What Every Texas Driver Should Know About Pretext Stops

Everyone knows the police can stop you for speeding, driving recklessly, swerving, running a red light, or committing any other type of moving violation. What people rarely understand is when the police cannot stop you. Texas DWI attorneys frequently see clients who were charged with DWI due to a stop that never should have taken place. Let us take a look at this concept known as a “pretext” stop.

What Is A Pretext Stop? 

A pretext stop can best be described as any time a police officer uses a minor traffic violation as a “pretext” for stopping that driver to look for evidence of more serious crimes. A good example is where a police officer pulls a driver over for making an illegal u-turn, yet he is really looking for evidence of intoxication.

When Do Pretext Stops Usually Happen? 

There are a lot of proper and improper ways for a pretext stop to occur, but one of the most common examples can be found in the early morning hours, just as bars are closing. A police officer may regularly patrol an area where several bars are closing. He drives up and down the road looking for patrons leaving in their vehicles. The police cannot make a general assumption that all bar patrons are drunk; therefore, they cannot simply pull over every patron that leaves the bar in a vehicle. What they can do, however, is follow a driver for a while and observe the driver. Once the driver violates a traffic rule, no matter how minor, the police have a legal right pull the driver over. The officer in this scenario hopes that upon interaction with the driver, the officer will observe some further evidence of a crime being committed – i.e. intoxication or drugs.

Are Pretext Stops Legal?

Yes. In most cases, the U.S. Supreme Court has upheld the constitutionality of pretext stops. Under the landmark decision, Whren v. United States, 517 U.S. 806 (1996), the country’s highest court determined that a temporary stop based on a traffic infraction does not violate the driver’s Fourth Amendment rights. However, this rule is not universal. There are a few exceptions:

  • The Infraction Must Have Actually Occurred

Although the law permits police officers to stop you for breaking even the smallest traffic laws, the fact remains that you must have actually broken the law. In some cases, an overzealous officer may suspect you are intoxicated and pull you over, only to discover you are indeed intoxicated. The desire to protect the public and arrest you for impaired driving is often too strong to resist. At this point, the officer may try to come up with a traffic infraction after the fact. Often, the most common “pretext” is that the officer observed you swerving and crossing the center lane.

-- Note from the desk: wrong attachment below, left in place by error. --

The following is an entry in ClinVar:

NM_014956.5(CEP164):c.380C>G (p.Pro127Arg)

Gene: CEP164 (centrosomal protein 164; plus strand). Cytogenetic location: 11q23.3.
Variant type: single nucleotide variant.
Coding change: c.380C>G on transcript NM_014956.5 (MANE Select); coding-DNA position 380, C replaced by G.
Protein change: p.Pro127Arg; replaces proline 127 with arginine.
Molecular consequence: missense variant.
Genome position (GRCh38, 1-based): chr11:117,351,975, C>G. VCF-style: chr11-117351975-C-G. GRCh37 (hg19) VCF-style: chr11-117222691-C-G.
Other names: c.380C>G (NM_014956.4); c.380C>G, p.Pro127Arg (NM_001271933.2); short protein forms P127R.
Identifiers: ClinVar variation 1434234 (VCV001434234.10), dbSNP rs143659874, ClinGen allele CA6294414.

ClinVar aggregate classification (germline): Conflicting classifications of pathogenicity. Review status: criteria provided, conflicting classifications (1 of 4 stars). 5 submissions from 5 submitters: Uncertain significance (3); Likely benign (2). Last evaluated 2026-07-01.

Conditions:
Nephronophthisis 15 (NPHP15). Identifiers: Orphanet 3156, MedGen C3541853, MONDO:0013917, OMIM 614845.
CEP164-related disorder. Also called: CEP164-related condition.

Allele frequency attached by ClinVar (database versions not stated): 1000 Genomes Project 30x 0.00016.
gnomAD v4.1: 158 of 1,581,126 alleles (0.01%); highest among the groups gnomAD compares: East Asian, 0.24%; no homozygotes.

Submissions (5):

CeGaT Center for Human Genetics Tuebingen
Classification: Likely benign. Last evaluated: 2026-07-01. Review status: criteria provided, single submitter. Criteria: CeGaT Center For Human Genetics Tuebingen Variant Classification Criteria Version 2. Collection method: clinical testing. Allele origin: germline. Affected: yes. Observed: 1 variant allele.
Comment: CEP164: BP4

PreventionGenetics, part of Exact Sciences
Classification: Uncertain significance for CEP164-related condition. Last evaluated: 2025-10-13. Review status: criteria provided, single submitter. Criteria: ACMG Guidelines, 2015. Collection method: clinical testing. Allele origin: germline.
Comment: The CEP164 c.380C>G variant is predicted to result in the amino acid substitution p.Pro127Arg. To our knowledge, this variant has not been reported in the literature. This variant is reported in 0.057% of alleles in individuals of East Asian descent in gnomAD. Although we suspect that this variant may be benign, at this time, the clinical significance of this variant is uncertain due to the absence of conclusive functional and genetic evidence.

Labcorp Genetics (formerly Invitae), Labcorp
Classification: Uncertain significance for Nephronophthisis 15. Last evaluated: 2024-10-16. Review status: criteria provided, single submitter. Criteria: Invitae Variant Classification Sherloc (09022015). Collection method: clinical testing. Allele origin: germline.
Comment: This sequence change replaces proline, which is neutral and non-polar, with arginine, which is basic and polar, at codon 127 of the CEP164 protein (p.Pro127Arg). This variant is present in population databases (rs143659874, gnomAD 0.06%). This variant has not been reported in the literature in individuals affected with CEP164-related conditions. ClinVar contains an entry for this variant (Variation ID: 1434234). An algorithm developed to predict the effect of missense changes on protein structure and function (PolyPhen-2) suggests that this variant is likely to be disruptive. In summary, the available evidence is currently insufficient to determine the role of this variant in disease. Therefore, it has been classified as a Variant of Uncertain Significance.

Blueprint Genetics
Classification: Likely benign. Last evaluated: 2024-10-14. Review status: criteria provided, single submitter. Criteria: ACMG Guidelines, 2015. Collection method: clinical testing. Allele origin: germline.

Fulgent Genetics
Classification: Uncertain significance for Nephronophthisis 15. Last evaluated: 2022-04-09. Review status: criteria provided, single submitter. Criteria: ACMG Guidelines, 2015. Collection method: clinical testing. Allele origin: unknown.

Many police cruisers are now outfitted with dashboard cameras. You and your attorney are entitled to request a copy of such video evidence prior to your trial. Sometimes the dash camera will show that you were driving in a perfectly safe and legal manner. Therefore, the officer lacked any probable cause to make the stop, and any evidence discovered becomes inadmissible.

  • The Officer Must Not Have Been Instrumental In Creating The Violation

Less common, but equally unlawful, some officers will tail a driver for miles, just waiting for an infraction. In some cases, police officers have been known to tailgate a driver until the driver speeds up or changes lanes to get out of the officer’s way. The officer may change lanes several times in an attempt to get the driver to make a critical mistake, such as failing to signal or increasing speed a mile per hour over the limit. This type of behavior is not permissible and provides the driver a strong defense against a pretext stop.

  • Race, Age, Or Other Discriminatory Factors Cannot Be Lawful Pretexts

Racial profiling or similar discriminatory practices are strictly prohibited. In 2010, Arizona passed SB 1070, which amended that state’s criminal code, thereby permitting officers to stop anyone they “suspect” of being an illegal immigrant. Clearly this presents a strong potential for officers to pull over American citizens simply due to their racial appearance, which constitutes a Fourth Amendment violation. Fortunately, Texas does not have this type of law. The ACLU has an informative article about this subject, but in general the police in Texas may not simply pull you over due to your age, race, or any other protected status.

If you are arrested for DWI in or around Harker Heights or Austin, you need an aggressive and skilled DWI lawyer who can fight for your rights. With over 20 years of experience protecting the rights of Texans, Bobby Dale Barina is a strong advocate for his clients. Call for a free consultation today.

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